Authors+Show Affiliations

Department of Biochemistry and Biophysics, University of Rochester Medical Center, Rochester, New York, USA.Department of Biochemistry and Biophysics, University of Rochester Medical Center, Rochester, New York, USA.Department of Biochemistry and Biophysics, University of Rochester Medical Center, Rochester, New York, USA josh.munger@rochester.edu.

Pub Type(s)

Journal Article
Research Support, N.I.H., Extramural

Language

eng

PubMed ID

26889030

Citation

Xu, Shihao, et al. "Expression of Oncogenic Alleles Induces Multiple Blocks to Human Cytomegalovirus Infection." Journal of Virology, vol. 90, no. 9, 2016, pp. 4346-4356.
Xu S, Schafer X, Munger J. Expression of Oncogenic Alleles Induces Multiple Blocks to Human Cytomegalovirus Infection. J Virol. 2016;90(9):4346-4356.
Xu, S., Schafer, X., & Munger, J. (2016). Expression of Oncogenic Alleles Induces Multiple Blocks to Human Cytomegalovirus Infection. Journal of Virology, 90(9), 4346-4356. https://doi.org/10.1128/JVI.00179-16
Xu S, Schafer X, Munger J. Expression of Oncogenic Alleles Induces Multiple Blocks to Human Cytomegalovirus Infection. J Virol. 2016;90(9):4346-4356. PubMed PMID: 26889030.
* Article titles in AMA citation format should be in sentence-case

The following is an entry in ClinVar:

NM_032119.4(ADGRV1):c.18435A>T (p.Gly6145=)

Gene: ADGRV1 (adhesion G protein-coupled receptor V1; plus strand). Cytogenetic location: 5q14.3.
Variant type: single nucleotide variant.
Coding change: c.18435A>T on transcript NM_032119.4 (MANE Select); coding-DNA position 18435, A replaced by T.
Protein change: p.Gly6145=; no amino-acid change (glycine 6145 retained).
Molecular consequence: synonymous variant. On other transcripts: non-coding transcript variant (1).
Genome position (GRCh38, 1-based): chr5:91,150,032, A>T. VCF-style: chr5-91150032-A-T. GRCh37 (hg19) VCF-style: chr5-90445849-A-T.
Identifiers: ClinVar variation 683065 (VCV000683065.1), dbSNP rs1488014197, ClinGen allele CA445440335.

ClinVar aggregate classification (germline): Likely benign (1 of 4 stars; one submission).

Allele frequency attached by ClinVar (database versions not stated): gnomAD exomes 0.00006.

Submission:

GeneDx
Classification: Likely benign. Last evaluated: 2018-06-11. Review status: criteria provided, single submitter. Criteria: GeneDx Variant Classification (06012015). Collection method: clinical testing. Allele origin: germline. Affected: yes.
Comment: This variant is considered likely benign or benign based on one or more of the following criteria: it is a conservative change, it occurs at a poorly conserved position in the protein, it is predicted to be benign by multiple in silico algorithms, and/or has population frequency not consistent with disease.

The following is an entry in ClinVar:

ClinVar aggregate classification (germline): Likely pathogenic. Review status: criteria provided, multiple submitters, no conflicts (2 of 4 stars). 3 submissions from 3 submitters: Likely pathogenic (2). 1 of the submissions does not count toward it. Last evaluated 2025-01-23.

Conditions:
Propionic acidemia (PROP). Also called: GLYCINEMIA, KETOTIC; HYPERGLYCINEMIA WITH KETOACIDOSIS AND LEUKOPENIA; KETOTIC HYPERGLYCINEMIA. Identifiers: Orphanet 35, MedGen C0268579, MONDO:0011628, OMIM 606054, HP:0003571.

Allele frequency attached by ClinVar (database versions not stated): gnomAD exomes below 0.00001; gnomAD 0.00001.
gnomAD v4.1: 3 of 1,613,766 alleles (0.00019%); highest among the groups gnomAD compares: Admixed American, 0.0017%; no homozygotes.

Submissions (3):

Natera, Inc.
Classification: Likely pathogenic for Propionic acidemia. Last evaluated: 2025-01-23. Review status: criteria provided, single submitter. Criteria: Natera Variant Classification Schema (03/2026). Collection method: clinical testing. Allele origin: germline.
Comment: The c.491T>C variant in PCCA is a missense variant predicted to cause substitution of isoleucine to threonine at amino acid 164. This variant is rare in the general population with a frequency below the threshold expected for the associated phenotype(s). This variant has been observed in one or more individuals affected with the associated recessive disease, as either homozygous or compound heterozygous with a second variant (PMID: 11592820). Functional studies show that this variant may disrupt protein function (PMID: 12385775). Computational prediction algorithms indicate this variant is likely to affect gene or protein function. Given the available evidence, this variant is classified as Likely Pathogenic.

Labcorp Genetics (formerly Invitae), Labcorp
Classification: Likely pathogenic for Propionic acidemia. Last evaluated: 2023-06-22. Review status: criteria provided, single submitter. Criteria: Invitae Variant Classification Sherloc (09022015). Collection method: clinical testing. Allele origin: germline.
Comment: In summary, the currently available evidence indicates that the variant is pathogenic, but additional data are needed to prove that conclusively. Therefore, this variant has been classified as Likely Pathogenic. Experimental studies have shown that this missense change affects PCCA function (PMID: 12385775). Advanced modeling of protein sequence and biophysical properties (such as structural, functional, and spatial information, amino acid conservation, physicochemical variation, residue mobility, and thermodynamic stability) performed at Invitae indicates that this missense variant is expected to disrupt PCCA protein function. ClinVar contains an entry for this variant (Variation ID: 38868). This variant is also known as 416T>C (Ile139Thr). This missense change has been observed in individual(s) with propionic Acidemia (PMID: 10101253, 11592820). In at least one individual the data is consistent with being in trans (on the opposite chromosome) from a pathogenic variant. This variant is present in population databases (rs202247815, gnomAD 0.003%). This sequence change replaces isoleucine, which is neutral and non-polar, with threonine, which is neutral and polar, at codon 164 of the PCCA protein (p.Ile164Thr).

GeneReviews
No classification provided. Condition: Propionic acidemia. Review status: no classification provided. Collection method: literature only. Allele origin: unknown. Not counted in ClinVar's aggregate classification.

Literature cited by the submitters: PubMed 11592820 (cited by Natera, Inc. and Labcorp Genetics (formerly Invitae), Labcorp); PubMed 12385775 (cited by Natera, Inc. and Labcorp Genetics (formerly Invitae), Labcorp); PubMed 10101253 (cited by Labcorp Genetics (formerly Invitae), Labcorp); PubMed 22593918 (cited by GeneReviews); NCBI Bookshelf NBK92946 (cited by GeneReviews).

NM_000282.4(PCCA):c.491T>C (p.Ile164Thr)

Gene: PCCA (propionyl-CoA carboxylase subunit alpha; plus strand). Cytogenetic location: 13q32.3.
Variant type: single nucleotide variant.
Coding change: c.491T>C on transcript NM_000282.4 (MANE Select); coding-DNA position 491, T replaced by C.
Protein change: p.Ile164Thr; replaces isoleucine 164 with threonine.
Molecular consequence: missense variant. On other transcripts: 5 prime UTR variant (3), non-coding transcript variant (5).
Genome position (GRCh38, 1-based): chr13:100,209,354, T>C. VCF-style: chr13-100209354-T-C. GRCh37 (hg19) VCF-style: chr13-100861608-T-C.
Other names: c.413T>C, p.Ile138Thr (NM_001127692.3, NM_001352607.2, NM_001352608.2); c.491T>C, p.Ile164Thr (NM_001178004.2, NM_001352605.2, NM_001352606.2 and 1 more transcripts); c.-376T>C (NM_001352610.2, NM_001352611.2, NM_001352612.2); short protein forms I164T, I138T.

TY - JOUR T1 - Expression of Oncogenic Alleles Induces Multiple Blocks to Human Cytomegalovirus Infection. AU - Xu,Shihao, AU - Schafer,Xenia, AU - Munger,Joshua, Y1 - 2016/04/14/ PY - 2016/01/29/received PY - 2016/02/08/accepted PY - 2016/2/19/entrez PY - 2016/2/19/pubmed PY - 2016/8/25/medline SP - 4346 EP - 4356 JF - Journal of virology JO - J Virol VL - 90 IS - 9 N2 - UNLABELLED: In contrast to many viruses, human cytomegalovirus (HCMV) is unable to productively infect most cancer-derived cell lines. The mechanisms of this restriction are unclear. To explore this issue, we tested whether defined oncogenic alleles, including the simian virus 40 (SV40) T antigen (TAg) and oncogenic H-Ras, inhibit HCMV infection. We found that expression of SV40 TAg blocks HCMV infection in human fibroblasts, whereas the replication of a related herpesvirus, herpes simplex virus 1 (HSV-1), was not impacted. The earliest restriction of HCMV infection involves a block of viral entry, as TAg expression prevented the nuclear delivery of viral DNA and pp65. Subsequently, we found that TAg expression reduces the abundance of platelet-derived growth factor receptor α (PDGFRα), a host protein important for HCMV entry. Viral entry into TAg-immortalized fibroblasts could largely be rescued by PDGFRα overexpression. Similarly, PDGFRα overexpression in HeLa cells markedly increased the levels of HCMV gene expression and DNA replication. However, the robust production of viral progeny was not restored by PDGFRα overexpression in either HeLa cells or TAg-immortalized fibroblasts, suggesting additional restrictions associated with transformation and TAg expression. In TAg-expressing fibroblasts, expression of the immediate early 2 (IE2) protein was not rescued to the same extent as that of the immediate early 1 (IE1) protein, suggesting that TAg expression impacts the accumulation of major immediate early (MIE) transcripts. Transduction of IE2 largely rescued HCMV gene expression in TAg-expressing fibroblasts but did not rescue the production of infectious virions. Collectively, our data indicate that oncogenic alleles induce multiple restrictions to HCMV replication. IMPORTANCE: HCMV cannot replicate in most cancerous cells, yet the causes of this restriction are not clear. The mechanisms that restrict viral replication in cancerous cells represent viral vulnerabilities that can potentially be exploited therapeutically in other contexts. Here we found that SV40 T antigen-mediated transformation inhibits HCMV infection at multiple points in the viral life cycle, including through inhibition of proper viral entry, normal expression of immediate early genes, and viral DNA replication. Our results suggest that the SV40 T antigen could be a valuable tool to dissect cellular activities that are important for successful infection, thereby potentially informing novel antiviral development strategies. This is an important consideration, given that HCMV is a leading cause of birth defects and causes severe infection in immunocompromised individuals. SN - 1098-5514 UR - https://www.unboundmedicine.com/medline/citation/26889030/Expression_of_Oncogenic_Alleles_Induces_Multiple_Blocks_to_Human_Cytomegalovirus_Infection_ DB - PRIME DP - Unbound Medicine ER -